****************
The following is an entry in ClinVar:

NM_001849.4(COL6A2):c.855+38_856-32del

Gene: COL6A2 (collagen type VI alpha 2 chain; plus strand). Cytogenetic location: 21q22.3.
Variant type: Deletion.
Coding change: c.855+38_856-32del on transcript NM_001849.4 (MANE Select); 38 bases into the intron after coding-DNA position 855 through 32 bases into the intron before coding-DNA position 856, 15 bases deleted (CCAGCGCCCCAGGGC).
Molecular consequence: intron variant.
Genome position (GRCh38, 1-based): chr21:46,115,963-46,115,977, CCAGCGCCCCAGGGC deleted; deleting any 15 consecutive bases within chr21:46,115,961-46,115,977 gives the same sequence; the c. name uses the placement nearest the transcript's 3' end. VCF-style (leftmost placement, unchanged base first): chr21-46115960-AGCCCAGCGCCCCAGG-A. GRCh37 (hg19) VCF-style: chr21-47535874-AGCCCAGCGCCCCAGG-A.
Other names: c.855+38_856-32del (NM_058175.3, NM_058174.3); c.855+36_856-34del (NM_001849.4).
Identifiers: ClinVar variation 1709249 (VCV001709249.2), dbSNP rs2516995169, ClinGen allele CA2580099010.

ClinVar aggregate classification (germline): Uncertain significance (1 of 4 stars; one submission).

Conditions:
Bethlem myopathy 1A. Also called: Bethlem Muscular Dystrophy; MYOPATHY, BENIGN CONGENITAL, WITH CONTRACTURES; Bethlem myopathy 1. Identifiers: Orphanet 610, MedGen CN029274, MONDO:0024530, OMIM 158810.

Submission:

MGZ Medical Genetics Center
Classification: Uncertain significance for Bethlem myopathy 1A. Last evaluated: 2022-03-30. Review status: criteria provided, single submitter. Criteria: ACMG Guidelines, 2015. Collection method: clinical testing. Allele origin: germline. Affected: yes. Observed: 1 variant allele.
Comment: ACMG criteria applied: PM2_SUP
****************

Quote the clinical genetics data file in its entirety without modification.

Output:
The following is an entry in ClinVar:

NM_001849.4(COL6A2):c.855+38_856-32del

Gene: COL6A2 (collagen type VI alpha 2 chain; plus strand). Cytogenetic location: 21q22.3.
Variant type: Deletion.
Coding change: c.855+38_856-32del on transcript NM_001849.4 (MANE Select); 38 bases into the intron after coding-DNA position 855 through 32 bases into the intron before coding-DNA position 856, 15 bases deleted (CCAGCGCCCCAGGGC).
Molecular consequence: intron variant.
Genome position (GRCh38, 1-based): chr21:46,115,963-46,115,977, CCAGCGCCCCAGGGC deleted; deleting any 15 consecutive bases within chr21:46,115,961-46,115,977 gives the same sequence; the c. name uses the placement nearest the transcript's 3' end. VCF-style (leftmost placement, unchanged base first): chr21-46115960-AGCCCAGCGCCCCAGG-A. GRCh37 (hg19) VCF-style: chr21-47535874-AGCCCAGCGCCCCAGG-A.
Other names: c.855+38_856-32del (NM_058175.3, NM_058174.3); c.855+36_856-34del (NM_001849.4).
Identifiers: ClinVar variation 1709249 (VCV001709249.2), dbSNP rs2516995169, ClinGen allele CA2580099010.

ClinVar aggregate classification (germline): Uncertain significance (1 of 4 stars; one submission).

Conditions:
Bethlem myopathy 1A. Also called: Bethlem Muscular Dystrophy; MYOPATHY, BENIGN CONGENITAL, WITH CONTRACTURES; Bethlem myopathy 1. Identifiers: Orphanet 610, MedGen CN029274, MONDO:0024530, OMIM 158810.

Submission:

MGZ Medical Genetics Center
Classification: Uncertain significance for Bethlem myopathy 1A. Last evaluated: 2022-03-30. Review status: criteria provided, single submitter. Criteria: ACMG Guidelines, 2015. Collection method: clinical testing. Allele origin: germline. Affected: yes. Observed: 1 variant allele.
Comment: ACMG criteria applied: PM2_SUP